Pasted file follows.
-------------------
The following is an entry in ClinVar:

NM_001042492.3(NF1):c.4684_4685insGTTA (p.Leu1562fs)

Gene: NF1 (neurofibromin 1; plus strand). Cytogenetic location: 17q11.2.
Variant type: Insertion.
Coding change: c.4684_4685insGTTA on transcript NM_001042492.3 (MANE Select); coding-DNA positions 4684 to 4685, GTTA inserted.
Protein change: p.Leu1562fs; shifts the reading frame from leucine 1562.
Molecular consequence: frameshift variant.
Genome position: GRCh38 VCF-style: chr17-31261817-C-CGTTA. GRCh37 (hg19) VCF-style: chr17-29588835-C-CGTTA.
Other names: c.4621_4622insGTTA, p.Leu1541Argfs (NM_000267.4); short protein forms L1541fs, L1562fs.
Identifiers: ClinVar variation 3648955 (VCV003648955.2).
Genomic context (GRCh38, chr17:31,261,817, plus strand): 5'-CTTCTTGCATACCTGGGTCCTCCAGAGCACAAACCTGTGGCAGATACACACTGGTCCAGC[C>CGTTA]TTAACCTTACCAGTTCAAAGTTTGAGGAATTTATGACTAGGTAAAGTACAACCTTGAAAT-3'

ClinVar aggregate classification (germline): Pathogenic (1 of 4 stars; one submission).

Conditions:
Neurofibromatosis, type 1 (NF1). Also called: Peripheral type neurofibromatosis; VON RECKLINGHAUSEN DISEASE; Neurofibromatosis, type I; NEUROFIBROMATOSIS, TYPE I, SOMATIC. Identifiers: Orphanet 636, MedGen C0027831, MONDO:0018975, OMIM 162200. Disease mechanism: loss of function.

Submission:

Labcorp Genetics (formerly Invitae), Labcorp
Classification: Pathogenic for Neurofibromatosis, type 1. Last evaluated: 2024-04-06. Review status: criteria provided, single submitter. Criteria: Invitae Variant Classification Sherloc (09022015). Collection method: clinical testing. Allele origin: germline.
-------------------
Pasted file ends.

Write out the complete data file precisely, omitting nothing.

The following is an entry in ClinVar:

NM_001042492.3(NF1):c.4684_4685insGTTA (p.Leu1562fs)

Gene: NF1 (neurofibromin 1; plus strand). Cytogenetic location: 17q11.2.
Variant type: Insertion.
Coding change: c.4684_4685insGTTA on transcript NM_001042492.3 (MANE Select); coding-DNA positions 4684 to 4685, GTTA inserted.
Protein change: p.Leu1562fs; shifts the reading frame from leucine 1562.
Molecular consequence: frameshift variant.
Genome position: GRCh38 VCF-style: chr17-31261817-C-CGTTA. GRCh37 (hg19) VCF-style: chr17-29588835-C-CGTTA.
Other names: c.4621_4622insGTTA, p.Leu1541Argfs (NM_000267.4); short protein forms L1541fs, L1562fs.
Identifiers: ClinVar variation 3648955 (VCV003648955.2).
Genomic context (GRCh38, chr17:31,261,817, plus strand): 5'-CTTCTTGCATACCTGGGTCCTCCAGAGCACAAACCTGTGGCAGATACACACTGGTCCAGC[C>CGTTA]TTAACCTTACCAGTTCAAAGTTTGAGGAATTTATGACTAGGTAAAGTACAACCTTGAAAT-3'

ClinVar aggregate classification (germline): Pathogenic (1 of 4 stars; one submission).

Conditions:
Neurofibromatosis, type 1 (NF1). Also called: Peripheral type neurofibromatosis; VON RECKLINGHAUSEN DISEASE; Neurofibromatosis, type I; NEUROFIBROMATOSIS, TYPE I, SOMATIC. Identifiers: Orphanet 636, MedGen C0027831, MONDO:0018975, OMIM 162200. Disease mechanism: loss of function.

Submission:

Labcorp Genetics (formerly Invitae), Labcorp
Classification: Pathogenic for Neurofibromatosis, type 1. Last evaluated: 2024-04-06. Review status: criteria provided, single submitter. Criteria: Invitae Variant Classification Sherloc (09022015). Collection method: clinical testing. Allele origin: germline.